A recent study by pediatricians from the Cohen Children’s Medical Center of New York found that 97% of families own touchscreen devices and 60% of parents say touchscreen device usage (TDU) results in “educational benefits” for their infants and toddlers. However, though a majority of parents believe TDU has educational perks, the researchers found that there was no significant difference in developmental scores of children with and without touchscreen experience. Worse, the study showed that children under three-years of age who played non-educational games (ie. Angry Birds, Fruit Ninja, etc.) on touchscreen devices had lower verbal scores upon testing. EVEN worse, the study found that parents typically start handing over touchscreens to their babies at 11 months of age and allow them to use said touchscreens for about 36 minutes daily. Ruth Milanaik, DO, chief investigator of the study, notes, “We have observed in our neonatal clinic that the number one “toy” parents are giving their toddlers are smart phones. It was striking to see that parents were substituting books and general baby toys for smartphones. Many parents did not seem to bring any other distraction for their children except the touch screen devices.”

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Keep in mind that this study is very small – just 65 families participated. The researchers also point out that children who already have slower language development skills may simply prefer playing non-educational games. Still, this study is extremely alarming because it shows that such a high percentage of parents feel it’s A-ok to hand over touchscreens to a baby under the age of one-year. It’s scary that this study, not to mention every kid you see sitting in a shopping cart at the grocery store with a touchscreen in hand, shows that parents clearly aren’t concerned about screen use. Bad news because it’s well known that excessive screen use for kids is detrimental on many levels, including causing screen addictions at an early age. Plus, it’s well-known that American Academy of Pediatrics’ (AAP) policy, among many other health organizations, discourages the use of ANY electronic media in children younger than two-years old. Apparently, parents aren’t paying attention – maybe they’re too busy checking their own texts.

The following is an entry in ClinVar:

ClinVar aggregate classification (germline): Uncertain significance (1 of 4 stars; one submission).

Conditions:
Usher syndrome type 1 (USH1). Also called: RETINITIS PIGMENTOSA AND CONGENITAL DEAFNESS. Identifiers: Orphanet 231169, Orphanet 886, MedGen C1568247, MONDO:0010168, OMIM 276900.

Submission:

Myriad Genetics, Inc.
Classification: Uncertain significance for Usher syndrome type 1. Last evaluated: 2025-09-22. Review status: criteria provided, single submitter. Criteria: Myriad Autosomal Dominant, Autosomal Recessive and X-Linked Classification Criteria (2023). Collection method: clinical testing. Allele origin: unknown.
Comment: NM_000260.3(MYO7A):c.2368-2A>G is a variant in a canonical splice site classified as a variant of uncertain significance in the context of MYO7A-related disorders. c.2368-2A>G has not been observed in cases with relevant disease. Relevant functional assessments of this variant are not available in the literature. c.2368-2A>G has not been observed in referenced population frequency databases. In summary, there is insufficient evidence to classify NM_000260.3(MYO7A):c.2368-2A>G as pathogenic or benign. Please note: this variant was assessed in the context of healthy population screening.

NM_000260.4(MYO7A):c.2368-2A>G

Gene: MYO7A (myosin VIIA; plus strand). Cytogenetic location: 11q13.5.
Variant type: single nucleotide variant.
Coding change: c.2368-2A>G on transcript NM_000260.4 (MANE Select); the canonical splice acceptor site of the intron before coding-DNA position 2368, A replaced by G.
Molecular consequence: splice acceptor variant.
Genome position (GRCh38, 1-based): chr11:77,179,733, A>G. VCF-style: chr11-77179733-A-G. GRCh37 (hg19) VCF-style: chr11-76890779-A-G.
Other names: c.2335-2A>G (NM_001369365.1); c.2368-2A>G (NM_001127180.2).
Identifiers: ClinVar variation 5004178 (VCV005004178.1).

“Technology can never replace a parent’s interaction with his or her child. Just talking to your child is the best way to encourage learning” Dr. Milanaik notes… and we agree.

If you have a baby or toddler, put down the screens and check out the following ideas:

RELATED | Fisher-Price’s Apptivity Seat for iPad Turns Babies into Screen Staring Zombies

+ Relationship between Cognitive Development and Touchscreen Device Usage in Infants and Toddlers

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